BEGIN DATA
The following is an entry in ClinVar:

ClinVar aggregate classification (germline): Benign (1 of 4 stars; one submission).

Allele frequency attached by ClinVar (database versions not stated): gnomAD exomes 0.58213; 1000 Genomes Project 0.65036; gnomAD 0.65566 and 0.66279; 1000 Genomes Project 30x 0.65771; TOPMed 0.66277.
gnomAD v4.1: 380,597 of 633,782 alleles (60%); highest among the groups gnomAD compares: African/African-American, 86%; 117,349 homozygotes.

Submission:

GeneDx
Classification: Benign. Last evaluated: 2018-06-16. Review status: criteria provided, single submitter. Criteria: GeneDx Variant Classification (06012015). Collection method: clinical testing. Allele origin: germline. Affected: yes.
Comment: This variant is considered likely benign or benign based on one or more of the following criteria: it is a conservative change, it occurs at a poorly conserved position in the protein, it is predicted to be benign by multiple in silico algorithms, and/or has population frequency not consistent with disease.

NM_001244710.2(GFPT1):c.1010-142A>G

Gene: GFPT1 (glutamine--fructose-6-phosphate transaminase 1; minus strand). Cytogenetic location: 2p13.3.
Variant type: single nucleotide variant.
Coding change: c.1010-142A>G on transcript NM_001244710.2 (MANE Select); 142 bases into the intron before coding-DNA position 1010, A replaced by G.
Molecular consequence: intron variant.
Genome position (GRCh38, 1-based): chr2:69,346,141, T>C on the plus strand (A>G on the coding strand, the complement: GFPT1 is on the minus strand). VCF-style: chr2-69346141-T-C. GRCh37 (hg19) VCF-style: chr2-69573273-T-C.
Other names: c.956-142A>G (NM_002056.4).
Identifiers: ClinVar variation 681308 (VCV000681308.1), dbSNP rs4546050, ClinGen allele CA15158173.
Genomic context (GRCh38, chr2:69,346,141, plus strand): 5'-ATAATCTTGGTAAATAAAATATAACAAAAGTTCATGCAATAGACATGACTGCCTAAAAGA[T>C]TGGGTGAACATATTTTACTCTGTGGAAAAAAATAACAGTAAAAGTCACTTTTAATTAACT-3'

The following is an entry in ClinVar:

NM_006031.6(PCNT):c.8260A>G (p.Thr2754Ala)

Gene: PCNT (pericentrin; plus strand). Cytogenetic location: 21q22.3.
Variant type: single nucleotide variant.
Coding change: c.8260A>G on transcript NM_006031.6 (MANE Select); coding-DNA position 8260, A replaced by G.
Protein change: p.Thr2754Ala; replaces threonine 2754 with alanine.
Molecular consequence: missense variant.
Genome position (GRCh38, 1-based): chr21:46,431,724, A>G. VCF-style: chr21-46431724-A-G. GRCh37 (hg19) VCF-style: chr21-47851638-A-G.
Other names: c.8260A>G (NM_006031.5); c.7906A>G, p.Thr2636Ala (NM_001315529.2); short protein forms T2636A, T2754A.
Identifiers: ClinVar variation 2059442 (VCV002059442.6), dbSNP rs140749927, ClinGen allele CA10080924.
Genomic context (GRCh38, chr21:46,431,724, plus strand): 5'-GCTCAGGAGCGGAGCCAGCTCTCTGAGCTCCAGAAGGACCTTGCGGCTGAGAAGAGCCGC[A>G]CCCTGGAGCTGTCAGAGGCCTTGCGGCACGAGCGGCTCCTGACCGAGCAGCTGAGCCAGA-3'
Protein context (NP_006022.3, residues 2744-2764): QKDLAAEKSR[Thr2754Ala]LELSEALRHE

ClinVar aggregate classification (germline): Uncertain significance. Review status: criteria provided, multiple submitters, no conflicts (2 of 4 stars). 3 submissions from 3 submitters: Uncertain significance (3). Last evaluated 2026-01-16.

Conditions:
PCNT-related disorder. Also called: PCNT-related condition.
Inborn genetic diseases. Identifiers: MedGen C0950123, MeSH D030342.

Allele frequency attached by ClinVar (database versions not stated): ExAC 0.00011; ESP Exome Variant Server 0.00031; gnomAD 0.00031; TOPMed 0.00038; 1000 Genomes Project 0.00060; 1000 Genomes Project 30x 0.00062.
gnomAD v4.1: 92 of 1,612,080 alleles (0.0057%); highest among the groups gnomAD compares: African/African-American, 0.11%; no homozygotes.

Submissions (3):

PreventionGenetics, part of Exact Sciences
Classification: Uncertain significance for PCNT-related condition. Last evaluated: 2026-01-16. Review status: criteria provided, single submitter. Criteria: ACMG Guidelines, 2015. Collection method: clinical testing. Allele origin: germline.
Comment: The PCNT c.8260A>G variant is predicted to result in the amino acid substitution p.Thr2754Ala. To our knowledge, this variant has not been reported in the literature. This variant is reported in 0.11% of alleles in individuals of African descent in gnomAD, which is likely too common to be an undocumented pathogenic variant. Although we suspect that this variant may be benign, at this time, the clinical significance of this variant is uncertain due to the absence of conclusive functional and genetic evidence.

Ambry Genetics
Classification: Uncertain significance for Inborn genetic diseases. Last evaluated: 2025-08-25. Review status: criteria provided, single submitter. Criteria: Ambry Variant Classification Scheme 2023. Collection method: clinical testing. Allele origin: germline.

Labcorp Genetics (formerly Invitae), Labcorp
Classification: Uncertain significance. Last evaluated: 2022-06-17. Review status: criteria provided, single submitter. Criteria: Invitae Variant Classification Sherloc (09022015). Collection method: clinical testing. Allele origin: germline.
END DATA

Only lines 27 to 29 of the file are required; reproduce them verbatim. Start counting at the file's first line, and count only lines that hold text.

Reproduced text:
Identifiers: ClinVar variation 2059442 (VCV002059442.6), dbSNP rs140749927, ClinGen allele CA10080924.
Genomic context (GRCh38, chr21:46,431,724, plus strand): 5'-GCTCAGGAGCGGAGCCAGCTCTCTGAGCTCCAGAAGGACCTTGCGGCTGAGAAGAGCCGC[A>G]CCCTGGAGCTGTCAGAGGCCTTGCGGCACGAGCGGCTCCTGACCGAGCAGCTGAGCCAGA-3'
Protein context (NP_006022.3, residues 2744-2764): QKDLAAEKSR[Thr2754Ala]LELSEALRHE